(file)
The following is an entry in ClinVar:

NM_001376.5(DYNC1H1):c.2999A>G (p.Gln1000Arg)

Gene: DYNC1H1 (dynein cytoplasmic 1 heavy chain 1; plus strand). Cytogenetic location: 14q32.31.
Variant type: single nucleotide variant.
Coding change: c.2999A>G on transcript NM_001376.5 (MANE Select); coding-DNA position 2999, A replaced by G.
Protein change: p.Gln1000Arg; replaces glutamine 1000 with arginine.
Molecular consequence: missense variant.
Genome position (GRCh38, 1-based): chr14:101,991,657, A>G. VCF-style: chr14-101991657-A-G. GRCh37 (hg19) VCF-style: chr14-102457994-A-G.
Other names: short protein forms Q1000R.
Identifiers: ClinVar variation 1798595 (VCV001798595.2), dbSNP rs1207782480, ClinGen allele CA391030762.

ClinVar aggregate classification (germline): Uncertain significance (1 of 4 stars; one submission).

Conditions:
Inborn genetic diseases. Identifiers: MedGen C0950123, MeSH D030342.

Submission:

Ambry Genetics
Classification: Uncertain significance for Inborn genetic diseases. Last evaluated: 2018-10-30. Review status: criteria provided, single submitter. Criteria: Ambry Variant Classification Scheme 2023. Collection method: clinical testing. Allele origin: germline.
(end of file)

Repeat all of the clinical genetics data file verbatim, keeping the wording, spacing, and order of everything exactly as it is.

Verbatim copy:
The following is an entry in ClinVar:

NM_001376.5(DYNC1H1):c.2999A>G (p.Gln1000Arg)

Gene: DYNC1H1 (dynein cytoplasmic 1 heavy chain 1; plus strand). Cytogenetic location: 14q32.31.
Variant type: single nucleotide variant.
Coding change: c.2999A>G on transcript NM_001376.5 (MANE Select); coding-DNA position 2999, A replaced by G.
Protein change: p.Gln1000Arg; replaces glutamine 1000 with arginine.
Molecular consequence: missense variant.
Genome position (GRCh38, 1-based): chr14:101,991,657, A>G. VCF-style: chr14-101991657-A-G. GRCh37 (hg19) VCF-style: chr14-102457994-A-G.
Other names: short protein forms Q1000R.
Identifiers: ClinVar variation 1798595 (VCV001798595.2), dbSNP rs1207782480, ClinGen allele CA391030762.

ClinVar aggregate classification (germline): Uncertain significance (1 of 4 stars; one submission).

Conditions:
Inborn genetic diseases. Identifiers: MedGen C0950123, MeSH D030342.

Submission:

Ambry Genetics
Classification: Uncertain significance for Inborn genetic diseases. Last evaluated: 2018-10-30. Review status: criteria provided, single submitter. Criteria: Ambry Variant Classification Scheme 2023. Collection method: clinical testing. Allele origin: germline.